The other day my husband came home and told me about something he heard on the “Laura Ingraham Show.” He told me she was commenting about President Barack Obama signing the Claims Resolution Act of 2010, the result of a 14-year legal battle over the mismanagement of the Indian Trust Fund. Ms. Ingraham commented that Natives lost their lands and should just “get over it.”
President Obama during the signing of this act made it clear why he was doing so: “It’s about restoring a sense of trust between the American people and the government.” Article VI, Clause 2 of the United States Constitution (the Supremacy Clause) establishes that treaties made by the United States shall be the Supreme Law of the Land and mandates that all judges shall uphold these treaties.
Treaties were made, hundreds of them, with many of the more than 500 indigenous nations residing on the North American continent. These treaties were made so there would be a cessation of hostilities and an exchange of materials between the signatories. In most cases, Native lands were transferred to the U.S. government in exchange for various provisions such as access to medical care and education.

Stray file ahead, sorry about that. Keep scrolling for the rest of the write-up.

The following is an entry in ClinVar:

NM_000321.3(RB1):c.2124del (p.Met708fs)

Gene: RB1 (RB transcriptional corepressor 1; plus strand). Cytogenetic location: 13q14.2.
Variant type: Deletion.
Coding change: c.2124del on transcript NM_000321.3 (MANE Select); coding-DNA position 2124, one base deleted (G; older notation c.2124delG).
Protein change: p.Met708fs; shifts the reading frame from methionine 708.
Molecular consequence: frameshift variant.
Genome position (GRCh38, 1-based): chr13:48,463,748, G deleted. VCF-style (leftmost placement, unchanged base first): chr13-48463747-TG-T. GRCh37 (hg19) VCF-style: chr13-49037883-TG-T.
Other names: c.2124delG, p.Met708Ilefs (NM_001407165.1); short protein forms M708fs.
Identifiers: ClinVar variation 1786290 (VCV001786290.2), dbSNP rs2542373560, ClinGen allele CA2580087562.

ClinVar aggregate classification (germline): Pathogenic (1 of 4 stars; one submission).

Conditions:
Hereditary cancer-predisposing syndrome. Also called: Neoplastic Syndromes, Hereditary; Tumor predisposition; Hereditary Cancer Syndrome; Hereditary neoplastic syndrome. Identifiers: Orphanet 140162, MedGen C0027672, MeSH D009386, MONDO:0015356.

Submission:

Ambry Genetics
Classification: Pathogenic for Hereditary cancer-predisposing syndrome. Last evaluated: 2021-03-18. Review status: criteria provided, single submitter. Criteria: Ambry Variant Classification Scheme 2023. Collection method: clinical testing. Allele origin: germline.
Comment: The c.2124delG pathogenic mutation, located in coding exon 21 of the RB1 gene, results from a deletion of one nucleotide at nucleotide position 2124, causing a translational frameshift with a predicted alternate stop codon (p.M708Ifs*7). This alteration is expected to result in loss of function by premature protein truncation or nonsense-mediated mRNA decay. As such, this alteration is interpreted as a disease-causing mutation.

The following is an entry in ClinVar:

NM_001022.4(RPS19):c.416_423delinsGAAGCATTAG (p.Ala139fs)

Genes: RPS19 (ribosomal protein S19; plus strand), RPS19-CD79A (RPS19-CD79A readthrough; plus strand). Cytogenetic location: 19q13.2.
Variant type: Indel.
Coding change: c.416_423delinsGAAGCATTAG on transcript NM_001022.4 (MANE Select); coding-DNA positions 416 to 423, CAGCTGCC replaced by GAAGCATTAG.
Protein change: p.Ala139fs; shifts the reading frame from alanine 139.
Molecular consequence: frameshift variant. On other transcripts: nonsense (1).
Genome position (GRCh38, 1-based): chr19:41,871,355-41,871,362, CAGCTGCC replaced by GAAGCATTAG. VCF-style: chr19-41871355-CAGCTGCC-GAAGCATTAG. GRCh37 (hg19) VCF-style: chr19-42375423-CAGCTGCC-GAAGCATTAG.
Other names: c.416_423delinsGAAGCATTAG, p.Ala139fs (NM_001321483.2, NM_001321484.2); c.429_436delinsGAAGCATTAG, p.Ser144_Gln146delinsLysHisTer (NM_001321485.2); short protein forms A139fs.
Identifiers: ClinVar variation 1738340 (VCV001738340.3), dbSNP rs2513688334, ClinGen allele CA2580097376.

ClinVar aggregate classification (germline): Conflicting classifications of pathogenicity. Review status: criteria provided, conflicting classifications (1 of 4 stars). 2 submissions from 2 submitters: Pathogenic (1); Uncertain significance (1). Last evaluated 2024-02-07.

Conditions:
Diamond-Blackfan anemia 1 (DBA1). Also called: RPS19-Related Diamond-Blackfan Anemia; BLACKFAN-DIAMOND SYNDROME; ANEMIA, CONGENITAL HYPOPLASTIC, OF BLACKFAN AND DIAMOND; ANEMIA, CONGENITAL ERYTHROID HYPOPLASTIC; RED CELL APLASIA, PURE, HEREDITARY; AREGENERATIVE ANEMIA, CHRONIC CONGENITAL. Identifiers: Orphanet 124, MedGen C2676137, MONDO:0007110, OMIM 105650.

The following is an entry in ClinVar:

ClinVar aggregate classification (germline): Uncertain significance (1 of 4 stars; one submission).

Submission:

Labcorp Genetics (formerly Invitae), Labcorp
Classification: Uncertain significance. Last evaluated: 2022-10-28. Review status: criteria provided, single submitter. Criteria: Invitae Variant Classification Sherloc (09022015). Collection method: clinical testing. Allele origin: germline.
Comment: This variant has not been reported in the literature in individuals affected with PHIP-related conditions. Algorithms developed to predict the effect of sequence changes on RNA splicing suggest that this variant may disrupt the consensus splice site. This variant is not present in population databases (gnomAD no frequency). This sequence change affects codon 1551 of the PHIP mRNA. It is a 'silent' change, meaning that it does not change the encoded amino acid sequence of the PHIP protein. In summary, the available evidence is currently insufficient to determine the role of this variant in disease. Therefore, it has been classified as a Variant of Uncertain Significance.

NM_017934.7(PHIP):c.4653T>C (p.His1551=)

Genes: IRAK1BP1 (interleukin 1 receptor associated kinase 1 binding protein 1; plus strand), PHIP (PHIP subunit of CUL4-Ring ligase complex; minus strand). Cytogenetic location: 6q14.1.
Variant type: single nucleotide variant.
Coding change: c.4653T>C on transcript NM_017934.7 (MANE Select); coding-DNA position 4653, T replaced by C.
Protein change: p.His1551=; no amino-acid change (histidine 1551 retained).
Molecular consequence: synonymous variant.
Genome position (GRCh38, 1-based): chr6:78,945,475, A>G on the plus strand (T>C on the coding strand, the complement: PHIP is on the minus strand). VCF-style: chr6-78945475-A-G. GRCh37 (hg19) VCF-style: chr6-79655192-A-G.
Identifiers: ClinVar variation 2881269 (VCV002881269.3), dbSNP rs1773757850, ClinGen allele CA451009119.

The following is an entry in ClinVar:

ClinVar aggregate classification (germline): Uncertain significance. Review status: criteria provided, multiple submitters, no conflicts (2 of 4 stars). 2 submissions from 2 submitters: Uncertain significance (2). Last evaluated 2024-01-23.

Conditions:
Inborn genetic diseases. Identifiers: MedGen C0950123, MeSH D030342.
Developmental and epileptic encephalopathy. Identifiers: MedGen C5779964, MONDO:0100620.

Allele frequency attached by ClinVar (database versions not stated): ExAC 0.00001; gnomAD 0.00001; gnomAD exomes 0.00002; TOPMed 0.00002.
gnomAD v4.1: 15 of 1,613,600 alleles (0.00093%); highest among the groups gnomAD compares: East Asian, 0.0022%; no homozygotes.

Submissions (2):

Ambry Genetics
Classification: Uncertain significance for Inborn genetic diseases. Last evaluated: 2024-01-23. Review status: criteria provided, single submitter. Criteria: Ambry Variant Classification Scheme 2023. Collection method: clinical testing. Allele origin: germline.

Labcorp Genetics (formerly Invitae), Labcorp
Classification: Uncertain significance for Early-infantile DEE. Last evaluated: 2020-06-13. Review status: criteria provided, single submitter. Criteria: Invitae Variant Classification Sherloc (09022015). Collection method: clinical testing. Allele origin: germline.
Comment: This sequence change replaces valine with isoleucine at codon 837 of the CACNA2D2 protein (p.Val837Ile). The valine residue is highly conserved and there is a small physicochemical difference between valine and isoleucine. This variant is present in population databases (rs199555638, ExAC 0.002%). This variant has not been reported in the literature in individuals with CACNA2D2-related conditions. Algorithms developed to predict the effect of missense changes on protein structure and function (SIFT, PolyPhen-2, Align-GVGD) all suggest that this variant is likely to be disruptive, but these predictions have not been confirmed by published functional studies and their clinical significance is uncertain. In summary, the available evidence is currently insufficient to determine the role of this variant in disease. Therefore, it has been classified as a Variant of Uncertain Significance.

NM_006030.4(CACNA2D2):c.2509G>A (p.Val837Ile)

These treaties do not have an expiration date. In fact, most of them read (in the flowery language of years past) that the treaties will remain in effect for “as long as the grass shall grow and the rivers flow.”
The treaties are still in effect; the treaties that were agreed upon by the U.S. government and hundreds of indigenous nations; the treaties that the U.S. Constitution set forth as the Supreme Law of the Land.
The Indian Trust Fund was established by the U.S. government to “manage” the holdings of the tribes that live within U.S. borders. This has nothing to do with government hand-outs; this is lease money that companies pay for extracting minerals, timber, coal, oil and other resources from Indian-owned lands.
The U.S government was supposed to be handling these lease funds for Native people, but audit after audit revealed mismanagement, misappropriation, incompetence and billions of missing dollars.
If someone was handling your money for you and you discovered that billions of dollars were missing, you would try to get your money back, or at least try to find out where it all went. After more than 100 years of complaints, that’s what finally happened in 1996 when Elouise Cobell initiated a class-action suit to try to account for the billions of dollars missing from the Indian Trust Fund.
Ms. Ingraham, there is nothing to “get over.” All Natives are asking is that the United States follow the rule of law and uphold its own Constitution. If you don’t like it, you can just “get over it.”
– Lilly Sanovia
Rapid City, S.D.